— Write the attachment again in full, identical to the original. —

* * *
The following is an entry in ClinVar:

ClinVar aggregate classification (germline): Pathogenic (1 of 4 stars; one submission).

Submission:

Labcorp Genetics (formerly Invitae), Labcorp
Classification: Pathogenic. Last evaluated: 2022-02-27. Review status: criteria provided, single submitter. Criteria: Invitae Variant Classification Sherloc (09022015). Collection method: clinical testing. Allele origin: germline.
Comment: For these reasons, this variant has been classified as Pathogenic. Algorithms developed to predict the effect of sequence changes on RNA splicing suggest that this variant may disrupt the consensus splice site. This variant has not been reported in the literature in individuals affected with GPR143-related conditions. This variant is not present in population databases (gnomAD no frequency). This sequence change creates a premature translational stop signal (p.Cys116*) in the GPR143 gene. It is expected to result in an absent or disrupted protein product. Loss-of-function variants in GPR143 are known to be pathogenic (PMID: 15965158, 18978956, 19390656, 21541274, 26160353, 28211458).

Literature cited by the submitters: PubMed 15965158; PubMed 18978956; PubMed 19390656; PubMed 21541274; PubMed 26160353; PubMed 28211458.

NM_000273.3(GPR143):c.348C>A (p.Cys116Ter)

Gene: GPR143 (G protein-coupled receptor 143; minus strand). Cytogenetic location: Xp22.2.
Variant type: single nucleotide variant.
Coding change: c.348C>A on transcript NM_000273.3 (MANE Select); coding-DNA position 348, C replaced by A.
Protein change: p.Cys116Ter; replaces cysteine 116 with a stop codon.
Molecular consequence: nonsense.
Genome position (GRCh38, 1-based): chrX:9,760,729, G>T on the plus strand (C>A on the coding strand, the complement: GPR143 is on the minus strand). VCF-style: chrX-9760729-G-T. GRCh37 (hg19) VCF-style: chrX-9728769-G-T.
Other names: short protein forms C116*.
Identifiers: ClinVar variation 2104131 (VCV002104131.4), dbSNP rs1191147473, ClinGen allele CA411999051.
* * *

The following is an entry in ClinVar:

ClinVar aggregate classification (germline): Pathogenic (1 of 4 stars; one submission).

Submission:

Labcorp Genetics (formerly Invitae), Labcorp
Classification: Pathogenic. Last evaluated: 2022-02-27. Review status: criteria provided, single submitter. Criteria: Invitae Variant Classification Sherloc (09022015). Collection method: clinical testing. Allele origin: germline.
Comment: For these reasons, this variant has been classified as Pathogenic. Algorithms developed to predict the effect of sequence changes on RNA splicing suggest that this variant may disrupt the consensus splice site. This variant has not been reported in the literature in individuals affected with GPR143-related conditions. This variant is not present in population databases (gnomAD no frequency). This sequence change creates a premature translational stop signal (p.Cys116*) in the GPR143 gene. It is expected to result in an absent or disrupted protein product. Loss-of-function variants in GPR143 are known to be pathogenic (PMID: 15965158, 18978956, 19390656, 21541274, 26160353, 28211458).

Literature cited by the submitters: PubMed 15965158; PubMed 18978956; PubMed 19390656; PubMed 21541274; PubMed 26160353; PubMed 28211458.

NM_000273.3(GPR143):c.348C>A (p.Cys116Ter)

Gene: GPR143 (G protein-coupled receptor 143; minus strand). Cytogenetic location: Xp22.2.
Variant type: single nucleotide variant.
Coding change: c.348C>A on transcript NM_000273.3 (MANE Select); coding-DNA position 348, C replaced by A.
Protein change: p.Cys116Ter; replaces cysteine 116 with a stop codon.
Molecular consequence: nonsense.
Genome position (GRCh38, 1-based): chrX:9,760,729, G>T on the plus strand (C>A on the coding strand, the complement: GPR143 is on the minus strand). VCF-style: chrX-9760729-G-T. GRCh37 (hg19) VCF-style: chrX-9728769-G-T.
Other names: short protein forms C116*.
Identifiers: ClinVar variation 2104131 (VCV002104131.4), dbSNP rs1191147473, ClinGen allele CA411999051.